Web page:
14 comments:

Brian Emmet said...

Yes, I am guilty of overgenralizing and oversimplifying...but my post was overlong as it is! So have mercy on my suspect propositions and focus on the Big Ideas.

josenmiami said...

hi Brian,

before we start, I would like to hear from you an overview of what you have been reading or following in the emerging movement. I have tried to stay up with it, and I have read a few books ... but I am far from an expert on 'emerging' theology ...

you said, "Several are advocating wholesale denial of the doctrine of "penal substitution," the idea that Christ bore the punishment for our sin; this, at least in a few quarters, is seen as "cosmic child abuse."

I have come across some comments by some that have been critical of a rigid concept of "judicial atonement" (if I am remembering the correct phrasing) as -- and this important -- not wrong, but simply one-diminsional, failing to do justice to the fullness and richness of salvation by reducing it to a modern-rational formulation in juridical terms ... (we just lost the young guys, if we had not already :-( )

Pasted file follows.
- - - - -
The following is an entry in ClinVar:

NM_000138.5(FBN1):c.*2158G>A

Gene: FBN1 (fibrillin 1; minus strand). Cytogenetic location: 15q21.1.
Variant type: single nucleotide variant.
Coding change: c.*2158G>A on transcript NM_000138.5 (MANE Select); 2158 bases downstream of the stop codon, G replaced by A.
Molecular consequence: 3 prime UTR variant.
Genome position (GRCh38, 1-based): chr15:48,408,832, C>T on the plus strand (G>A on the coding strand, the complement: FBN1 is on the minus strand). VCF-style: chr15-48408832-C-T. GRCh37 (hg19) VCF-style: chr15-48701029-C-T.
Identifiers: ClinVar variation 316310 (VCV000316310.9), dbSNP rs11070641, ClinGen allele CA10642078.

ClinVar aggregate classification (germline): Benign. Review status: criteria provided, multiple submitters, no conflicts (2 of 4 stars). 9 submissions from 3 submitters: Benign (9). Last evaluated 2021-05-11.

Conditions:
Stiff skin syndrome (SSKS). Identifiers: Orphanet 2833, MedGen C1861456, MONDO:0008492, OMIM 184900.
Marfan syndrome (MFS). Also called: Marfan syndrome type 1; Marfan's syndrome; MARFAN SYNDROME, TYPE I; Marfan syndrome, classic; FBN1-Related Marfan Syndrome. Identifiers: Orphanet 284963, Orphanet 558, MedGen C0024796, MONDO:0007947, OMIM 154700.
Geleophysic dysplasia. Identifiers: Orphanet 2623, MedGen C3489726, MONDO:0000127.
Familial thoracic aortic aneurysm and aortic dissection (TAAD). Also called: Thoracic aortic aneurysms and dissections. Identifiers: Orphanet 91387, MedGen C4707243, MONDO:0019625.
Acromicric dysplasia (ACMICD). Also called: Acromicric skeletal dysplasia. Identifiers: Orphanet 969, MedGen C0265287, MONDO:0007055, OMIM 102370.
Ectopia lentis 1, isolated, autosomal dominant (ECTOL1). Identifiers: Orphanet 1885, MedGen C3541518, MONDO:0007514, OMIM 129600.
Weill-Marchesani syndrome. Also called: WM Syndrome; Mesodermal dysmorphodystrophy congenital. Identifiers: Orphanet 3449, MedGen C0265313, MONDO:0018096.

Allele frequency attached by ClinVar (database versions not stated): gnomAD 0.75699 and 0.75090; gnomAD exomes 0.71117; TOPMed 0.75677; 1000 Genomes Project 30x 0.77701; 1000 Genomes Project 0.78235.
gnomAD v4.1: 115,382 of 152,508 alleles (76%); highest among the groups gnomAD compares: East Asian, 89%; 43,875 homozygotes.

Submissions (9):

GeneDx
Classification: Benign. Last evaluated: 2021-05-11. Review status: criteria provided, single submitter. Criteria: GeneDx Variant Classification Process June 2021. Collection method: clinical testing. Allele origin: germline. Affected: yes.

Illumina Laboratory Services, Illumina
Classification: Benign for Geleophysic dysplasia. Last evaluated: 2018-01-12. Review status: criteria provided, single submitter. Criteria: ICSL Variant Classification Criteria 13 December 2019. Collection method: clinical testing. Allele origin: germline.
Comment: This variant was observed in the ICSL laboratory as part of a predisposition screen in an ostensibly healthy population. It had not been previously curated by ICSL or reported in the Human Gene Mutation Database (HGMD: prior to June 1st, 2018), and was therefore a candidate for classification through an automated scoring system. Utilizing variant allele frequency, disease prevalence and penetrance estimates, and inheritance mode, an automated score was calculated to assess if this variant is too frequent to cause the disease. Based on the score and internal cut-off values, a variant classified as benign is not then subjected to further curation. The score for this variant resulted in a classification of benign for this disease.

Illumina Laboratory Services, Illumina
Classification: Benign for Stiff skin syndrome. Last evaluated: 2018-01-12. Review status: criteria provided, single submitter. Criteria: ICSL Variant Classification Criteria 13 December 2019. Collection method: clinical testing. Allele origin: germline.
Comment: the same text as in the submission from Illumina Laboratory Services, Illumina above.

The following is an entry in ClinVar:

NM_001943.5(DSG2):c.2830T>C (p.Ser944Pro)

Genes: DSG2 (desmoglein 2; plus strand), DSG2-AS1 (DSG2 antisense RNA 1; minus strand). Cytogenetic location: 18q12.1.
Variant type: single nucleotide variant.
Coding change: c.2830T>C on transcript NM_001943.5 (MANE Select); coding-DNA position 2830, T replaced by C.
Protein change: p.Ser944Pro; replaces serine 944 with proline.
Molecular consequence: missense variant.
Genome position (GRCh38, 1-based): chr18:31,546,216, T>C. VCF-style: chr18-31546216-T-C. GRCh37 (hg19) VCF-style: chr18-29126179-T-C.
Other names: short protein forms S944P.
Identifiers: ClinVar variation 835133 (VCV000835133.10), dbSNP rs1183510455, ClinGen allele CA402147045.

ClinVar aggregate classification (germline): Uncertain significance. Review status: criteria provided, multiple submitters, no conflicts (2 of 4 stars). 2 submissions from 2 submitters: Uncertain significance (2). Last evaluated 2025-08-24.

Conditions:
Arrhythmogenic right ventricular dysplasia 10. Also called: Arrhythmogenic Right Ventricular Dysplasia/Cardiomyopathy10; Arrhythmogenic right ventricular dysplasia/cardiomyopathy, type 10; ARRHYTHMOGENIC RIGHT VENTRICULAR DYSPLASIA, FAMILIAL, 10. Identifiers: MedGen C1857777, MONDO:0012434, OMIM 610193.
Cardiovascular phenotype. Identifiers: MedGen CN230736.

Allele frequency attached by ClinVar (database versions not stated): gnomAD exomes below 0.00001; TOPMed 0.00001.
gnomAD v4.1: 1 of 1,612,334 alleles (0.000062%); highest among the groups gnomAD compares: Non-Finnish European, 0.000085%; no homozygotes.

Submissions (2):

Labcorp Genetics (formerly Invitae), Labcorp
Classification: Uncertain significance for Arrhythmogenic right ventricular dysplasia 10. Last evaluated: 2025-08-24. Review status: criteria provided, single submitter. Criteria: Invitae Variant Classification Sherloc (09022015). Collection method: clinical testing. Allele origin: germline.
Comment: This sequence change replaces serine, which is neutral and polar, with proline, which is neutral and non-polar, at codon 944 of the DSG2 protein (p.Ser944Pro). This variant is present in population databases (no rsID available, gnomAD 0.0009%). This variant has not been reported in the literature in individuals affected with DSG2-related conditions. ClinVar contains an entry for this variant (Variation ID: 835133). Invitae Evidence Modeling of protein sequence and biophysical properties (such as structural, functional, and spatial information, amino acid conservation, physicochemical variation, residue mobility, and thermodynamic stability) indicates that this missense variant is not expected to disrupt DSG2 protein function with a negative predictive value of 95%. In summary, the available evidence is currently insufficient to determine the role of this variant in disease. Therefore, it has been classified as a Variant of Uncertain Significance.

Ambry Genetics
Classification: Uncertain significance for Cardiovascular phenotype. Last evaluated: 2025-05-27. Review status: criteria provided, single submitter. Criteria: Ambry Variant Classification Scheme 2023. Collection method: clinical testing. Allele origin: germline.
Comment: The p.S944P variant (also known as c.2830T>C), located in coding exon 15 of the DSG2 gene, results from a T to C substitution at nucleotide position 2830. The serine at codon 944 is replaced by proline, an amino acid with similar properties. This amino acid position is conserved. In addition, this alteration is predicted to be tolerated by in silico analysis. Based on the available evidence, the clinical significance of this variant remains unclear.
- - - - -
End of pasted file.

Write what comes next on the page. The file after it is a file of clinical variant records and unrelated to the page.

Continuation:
I would love for you to cite some of the sources who are "advocating wholesale denial of ... the idea that Christ bore the punishment for our sin" because I have not come across anything like that in any of the emerging literature that I have read.

Having been on the receiving end of a lot of negative spin and misunderstanding a few years ago of what we were really trying to say with 'shepherding' and 'discipleship' ... I want to be VERY careful not to do the same thing to a new movement.

one further thought ... in this discussion, it might be helpful if everyone will list the books they have read either from the emerging perspective, or about the EC movement.

I'll start... I have read three or four books by Brian ....hmmm... I just went blank ... its an Irish name..

- "A New Kind of Christian" and the two sequels,
- "A Generous Orthodoxy"
- "Jesus' Secret Message" (which I thought was excellent by-the-way).

I read a book by Dan Kimbel ... I think it was called "The Emerging Church"

Two books by Miller (altough I don't know if he is considered EC) "Blue like Jazz" and "Searching for God knows what"